Three years later, shorn of Falkner and Manning’s bassist brother Chris, Sturmer and Manning returned to the studio with Galuten, Puig, new bass player Tim Smith and session cats Jon Brion and Lyle Workman to make Spilt Milk. Armed with more musical and technical expertise, the band set out to create a set of songs with enough dense arrangements, lush layers and strong melodies to keep listeners in discovery for years, and nearly succeeded. Stuffed with enough instrumentation to reflect a clear Brian Wilson influence but stopping well short of Phil Spectorian Wall of Sound, the tracks emphasize melody and harmony above all else, elevating the songs instead of obscuring them. Applied to the band’s updated sense of songcraft – cf. the biting “The Ghost at Number One” and “Joining a Fan Club,” the bouncy “Bye Bye Bye,” the roaring “All is Forgiven,” the gently smutty “My Best Friend” and the flat-out glorious “New Mistake” (the song Sturmer and Manning consider the band’s quintessential number) – the results are truly magical, the essence of what Jellyfish hoped to accomplish. Frankly, though, a few tunes don’t hold up to the album’s best – though hardly bad songs, the ballads “Glutton of Sympathy” and “Russian Hill” come off as too ephemeral, the straightforward “Too Much, Too Little, Too Late” suffers from a pat melody, and the rococo epic “Brighter Day” sounds like the band threw everything against the wall at the end of the session, hoping for something to stick. But even if it’s not cut-for-cut as strong as Bellybutton, Spilt Milk boasts enough extra-strength pop confectionary to make it as indispensable as its predecessor.
This edition comes packed with extras for the discerning ‘fish fan. A full set of album demos, in sequence, shows that, once again, the band knew exactly what it hoped to accomplish once it hit the studio. A few live cuts with post-recording guitarist Eric Dover reaffirm the band’s prowess as a concert act, and the inclusion of its final recording – a lovely cover of Harry Nilsson’s “Think About Your Troubles” for a tribute album – is a nice touch. That noted, diehards will likely get most excited about the eight demos on disk 1, none of which were re-recorded for the album and only four of which previously appeared on Fan Club. (The other four appeared as B-sides and on the obscure videogame soundtrack Nintendo: White Knuckle Scorin’). The George Harrisonesque “I Need Love” (sung by Manning”) reiterates the composers’ capacity for melodic beauty, the goofy “Ignorance is Bliss” almost overdoses on whimsy, the countrified “I Don’t Believe You” (recorded by Ringo Starr) nods to the Monkees, and the glam rocking “Family Tree” bashes harder than anything the band had previously done. Any of these would have been worthy additions to the record, even if it pushed it into double album territory. It should also be noted that two of those demos, “Watchin’ the Rain” and “Worthless Heart,” date back to Sturmer and Manning’s tenure in ‘80s new wave combo Beatnik Beatch.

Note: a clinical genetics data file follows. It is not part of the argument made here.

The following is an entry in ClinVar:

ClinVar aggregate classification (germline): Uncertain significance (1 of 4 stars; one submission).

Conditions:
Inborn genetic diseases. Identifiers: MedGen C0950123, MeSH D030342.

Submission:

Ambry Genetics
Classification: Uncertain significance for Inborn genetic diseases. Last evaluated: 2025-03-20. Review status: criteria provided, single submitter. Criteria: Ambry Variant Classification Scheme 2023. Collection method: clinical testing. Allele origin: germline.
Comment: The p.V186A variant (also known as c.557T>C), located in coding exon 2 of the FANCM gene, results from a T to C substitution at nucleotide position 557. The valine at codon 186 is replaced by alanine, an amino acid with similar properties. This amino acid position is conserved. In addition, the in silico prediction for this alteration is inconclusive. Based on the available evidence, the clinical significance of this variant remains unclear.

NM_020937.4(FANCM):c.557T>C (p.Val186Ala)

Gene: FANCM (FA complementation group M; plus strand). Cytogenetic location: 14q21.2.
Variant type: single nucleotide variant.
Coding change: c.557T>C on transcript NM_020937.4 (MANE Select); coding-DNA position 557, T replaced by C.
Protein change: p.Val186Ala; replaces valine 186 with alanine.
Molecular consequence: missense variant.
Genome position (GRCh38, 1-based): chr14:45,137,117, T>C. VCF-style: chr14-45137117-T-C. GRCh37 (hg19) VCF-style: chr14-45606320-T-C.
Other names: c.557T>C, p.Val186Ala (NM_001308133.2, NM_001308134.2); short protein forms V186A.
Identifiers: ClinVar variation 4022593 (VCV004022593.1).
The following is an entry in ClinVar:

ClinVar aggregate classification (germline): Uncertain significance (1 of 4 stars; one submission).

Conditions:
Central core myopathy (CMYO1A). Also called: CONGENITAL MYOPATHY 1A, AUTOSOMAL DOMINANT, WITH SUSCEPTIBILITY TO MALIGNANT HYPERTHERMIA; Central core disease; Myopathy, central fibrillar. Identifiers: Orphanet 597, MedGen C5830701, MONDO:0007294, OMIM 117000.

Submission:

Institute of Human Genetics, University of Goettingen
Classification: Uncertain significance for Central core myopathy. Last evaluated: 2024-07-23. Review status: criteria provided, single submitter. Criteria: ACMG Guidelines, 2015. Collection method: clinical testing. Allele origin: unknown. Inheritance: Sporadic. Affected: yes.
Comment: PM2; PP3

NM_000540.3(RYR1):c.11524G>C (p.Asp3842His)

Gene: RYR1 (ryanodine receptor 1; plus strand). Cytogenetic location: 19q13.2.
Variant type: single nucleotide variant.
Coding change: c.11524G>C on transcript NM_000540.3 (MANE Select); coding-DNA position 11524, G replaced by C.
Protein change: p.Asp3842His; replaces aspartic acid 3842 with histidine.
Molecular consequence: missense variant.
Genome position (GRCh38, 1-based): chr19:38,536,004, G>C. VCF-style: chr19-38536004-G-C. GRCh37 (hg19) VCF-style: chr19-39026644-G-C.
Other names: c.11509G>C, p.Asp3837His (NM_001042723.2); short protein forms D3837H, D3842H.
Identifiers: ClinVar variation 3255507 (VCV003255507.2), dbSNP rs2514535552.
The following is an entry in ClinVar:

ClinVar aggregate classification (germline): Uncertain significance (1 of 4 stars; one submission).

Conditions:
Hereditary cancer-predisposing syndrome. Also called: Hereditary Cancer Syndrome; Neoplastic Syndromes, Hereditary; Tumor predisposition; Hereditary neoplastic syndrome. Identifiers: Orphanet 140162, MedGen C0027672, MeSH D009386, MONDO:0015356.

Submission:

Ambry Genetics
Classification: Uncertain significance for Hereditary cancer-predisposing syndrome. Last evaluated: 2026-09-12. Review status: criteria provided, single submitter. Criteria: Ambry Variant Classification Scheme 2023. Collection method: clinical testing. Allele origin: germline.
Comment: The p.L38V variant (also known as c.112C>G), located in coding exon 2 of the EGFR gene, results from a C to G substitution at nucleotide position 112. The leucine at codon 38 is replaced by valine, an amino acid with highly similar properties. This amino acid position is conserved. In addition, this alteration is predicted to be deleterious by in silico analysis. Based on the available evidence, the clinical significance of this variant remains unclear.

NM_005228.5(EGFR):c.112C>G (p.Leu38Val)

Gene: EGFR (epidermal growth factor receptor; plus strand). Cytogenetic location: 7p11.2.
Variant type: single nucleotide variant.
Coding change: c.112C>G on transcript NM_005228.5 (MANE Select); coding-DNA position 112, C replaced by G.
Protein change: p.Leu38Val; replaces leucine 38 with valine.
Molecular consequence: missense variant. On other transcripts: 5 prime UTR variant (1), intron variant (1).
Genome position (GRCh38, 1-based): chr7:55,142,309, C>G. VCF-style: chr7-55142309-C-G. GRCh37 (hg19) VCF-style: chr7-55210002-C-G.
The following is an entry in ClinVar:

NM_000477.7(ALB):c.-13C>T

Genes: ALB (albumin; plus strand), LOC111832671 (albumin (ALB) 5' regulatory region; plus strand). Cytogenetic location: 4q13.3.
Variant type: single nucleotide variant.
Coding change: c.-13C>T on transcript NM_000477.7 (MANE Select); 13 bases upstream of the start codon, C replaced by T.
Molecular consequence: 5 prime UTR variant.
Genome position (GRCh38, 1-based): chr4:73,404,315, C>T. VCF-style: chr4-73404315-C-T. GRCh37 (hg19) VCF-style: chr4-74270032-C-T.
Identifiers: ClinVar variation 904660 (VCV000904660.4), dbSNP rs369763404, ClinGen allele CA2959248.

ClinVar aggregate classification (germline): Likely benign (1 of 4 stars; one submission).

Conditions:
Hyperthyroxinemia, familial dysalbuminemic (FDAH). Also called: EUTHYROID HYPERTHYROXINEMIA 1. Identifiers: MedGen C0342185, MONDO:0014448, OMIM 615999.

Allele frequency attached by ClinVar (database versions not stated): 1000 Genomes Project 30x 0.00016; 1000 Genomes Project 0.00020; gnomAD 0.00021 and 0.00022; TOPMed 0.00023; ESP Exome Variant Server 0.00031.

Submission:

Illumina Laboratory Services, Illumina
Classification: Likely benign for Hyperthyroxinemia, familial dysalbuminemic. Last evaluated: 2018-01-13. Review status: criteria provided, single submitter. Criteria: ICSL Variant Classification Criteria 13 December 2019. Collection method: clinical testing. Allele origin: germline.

And that, alas, was it. Fortunately, the craft, imagination and sheer quality of this pair of albums, as well as the bandmembers’ subsequent activities, have led to a wide influence and ensured their legacy remains intact a quarter of a century since their original release.
Following the Spilt Milk tour, Sturmer and Manning’s partnership came to an end, and with it the group. Manning has had by far the most prolific career, touring and recording with Beck, Air and Cheap Trick, among many others; exploring electronic cheekiness in the Moog Cookbook and his remix project Malibu; forming the short-lived but generally excellent bands Imperial Drag (with Dover) and TV Eyes (with Falkner); co-creating the obscure faux-soundtrack oddity Logan’s Sanctuary (with Falkner and his other TV Eyes bandmate Brian Reitzell); and recording a pair of solo albums. Falkner has a mere handful of solo records, but includes the brilliant and highly acclaimed Can You Still Feel?, as well as pre- and post-Jellyfish membership in the Three O’Clock and the Grays and his own session career with Air, Brendan Benson, Eric Matthews, Daniel Johnston, Beck and others (most recently he’s served as Beck’s touring guitarist). Dover went on to front Imperial Drag and Slash’s Snakepit, play guitar for Alice Cooper and form his own project Sextus. Tim Smith has enjoyed a fecund session livelihood. Though the band’s focal point, Sturmer stepped permanently out of the spotlight once Jellyfish was over, writing and producing for Japanese pop duo Puffy AmiYumi (who also covered “Joining a Fan Club”) and various animated television shows, though he has done session work with everyone from Swedish power poppers the Merrymakers to country singer Brady Seals to Christian alt.rock act Switchfoot. Sturmer made a rare lead vocal appearance in 2006 on Alpacas Orgling, the debut (and so far only) LP from singer/songwriter Bleu’s Electric Light Orchestra homage L.E.O.
Below: speaking of homages, watch a live cover from the original Jellyfish lineup….